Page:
- Why won't that DX station answer me?
   - How do I diagnose a high SWR reading?
   - How do I tell if the six meter band is open?
   - Where is that interference coming from and how do I get rid of it?
   - Do I need special permission to operate my radio in Canada?
   - How do I locate a bad component?
   - What power supply do I need?

These are all questions that you will have at one time or another, and they
are not answered directly in the question pool.  You learn the answers by
rolling up your sleeves and experiencing some real hands-on Amateur Radio.
You'll get help along the way from reference books like the ARRL Handbook
and many other publications as well as from reputable websites.  Your radio
club probably has programs on technical and operating topics, and you can
learn with a more experienced operator at your side on Field Day or during
a public service training exercise.

But a word of caution is in order:  Launching into your lifetime of ham
radio learning - especially the Extra Class -  is harder if you don't
understand the concepts behind radio theory, operating, and safety.  To
bring this conversation full circle, that is why I believe that you need to
keep studying this summer. Don't pooh-pooh the hard stuff thinking you will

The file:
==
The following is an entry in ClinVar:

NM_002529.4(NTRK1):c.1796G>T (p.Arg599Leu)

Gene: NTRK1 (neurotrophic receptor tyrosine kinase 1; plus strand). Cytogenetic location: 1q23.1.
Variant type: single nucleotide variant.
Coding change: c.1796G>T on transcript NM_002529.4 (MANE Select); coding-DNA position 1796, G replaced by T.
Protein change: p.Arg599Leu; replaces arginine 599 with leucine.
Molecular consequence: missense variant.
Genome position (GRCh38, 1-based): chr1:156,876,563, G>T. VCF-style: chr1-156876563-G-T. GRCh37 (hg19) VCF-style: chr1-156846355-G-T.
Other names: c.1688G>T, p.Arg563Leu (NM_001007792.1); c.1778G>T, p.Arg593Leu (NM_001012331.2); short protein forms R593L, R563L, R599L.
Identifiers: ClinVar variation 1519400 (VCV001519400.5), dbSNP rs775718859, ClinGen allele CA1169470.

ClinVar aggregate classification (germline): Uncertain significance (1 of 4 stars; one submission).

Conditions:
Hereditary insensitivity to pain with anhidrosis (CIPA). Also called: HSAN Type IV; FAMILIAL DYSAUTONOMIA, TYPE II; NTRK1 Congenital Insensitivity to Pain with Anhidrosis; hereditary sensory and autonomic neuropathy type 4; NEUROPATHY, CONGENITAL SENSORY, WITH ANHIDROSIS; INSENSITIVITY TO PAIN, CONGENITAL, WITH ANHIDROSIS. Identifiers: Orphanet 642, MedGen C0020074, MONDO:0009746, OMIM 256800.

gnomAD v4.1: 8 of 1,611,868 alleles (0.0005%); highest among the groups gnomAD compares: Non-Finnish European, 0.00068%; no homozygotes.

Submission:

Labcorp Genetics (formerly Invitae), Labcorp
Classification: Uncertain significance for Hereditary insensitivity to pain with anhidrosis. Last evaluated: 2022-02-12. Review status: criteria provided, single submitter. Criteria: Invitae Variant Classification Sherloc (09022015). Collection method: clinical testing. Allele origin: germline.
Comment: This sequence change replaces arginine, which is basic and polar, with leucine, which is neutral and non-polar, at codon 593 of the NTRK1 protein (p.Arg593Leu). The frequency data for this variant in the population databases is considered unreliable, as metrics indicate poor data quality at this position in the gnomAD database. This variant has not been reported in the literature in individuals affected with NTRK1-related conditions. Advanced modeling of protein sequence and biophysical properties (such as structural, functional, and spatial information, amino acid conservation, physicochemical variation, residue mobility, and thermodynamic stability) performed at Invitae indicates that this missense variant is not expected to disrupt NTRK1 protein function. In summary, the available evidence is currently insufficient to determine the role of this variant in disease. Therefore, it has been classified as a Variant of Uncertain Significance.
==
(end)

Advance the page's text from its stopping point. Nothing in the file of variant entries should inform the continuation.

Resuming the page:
never need to know it.  Those concepts can provide your "aha moment" when
you are doing an antenna assessment for your own system or that of a fellow
radio club member.  Knowledge is also power when it comes to getting
equipment working.  One Handiham member recently told me that he and a
fellow ham quickly repaired the antenna connector on an HT, saving up to
$100 in shop fees at a repair center!

One final thought about the Extra Class.  It is the highest license class
and it should mean that its holder knows a good deal about Amateur Radio
and can assume a leadership position in club projects.  It should mean that
the holder can solve problems and can manage a station independently.  My
goal as an instructor is to launch you into your Extra Class with enough
knowledge and confidence to carry on as an Amateur Radio leader.

Someday you will be sharing Amateur Radio with others, leading initiatives
in your club and community, and setting a good example with your
thoughtful, efficient, operating skill.
------------------------------
Bulletin Board

[image: cartoon robot with pencil]
ARRL says no to encryption petition

In ARLB016, arriving in our inbox on Tuesday afternoon, the *ARRL is
calling on the FCC to deny a Petition for Rule Making (RM-11699) seeking to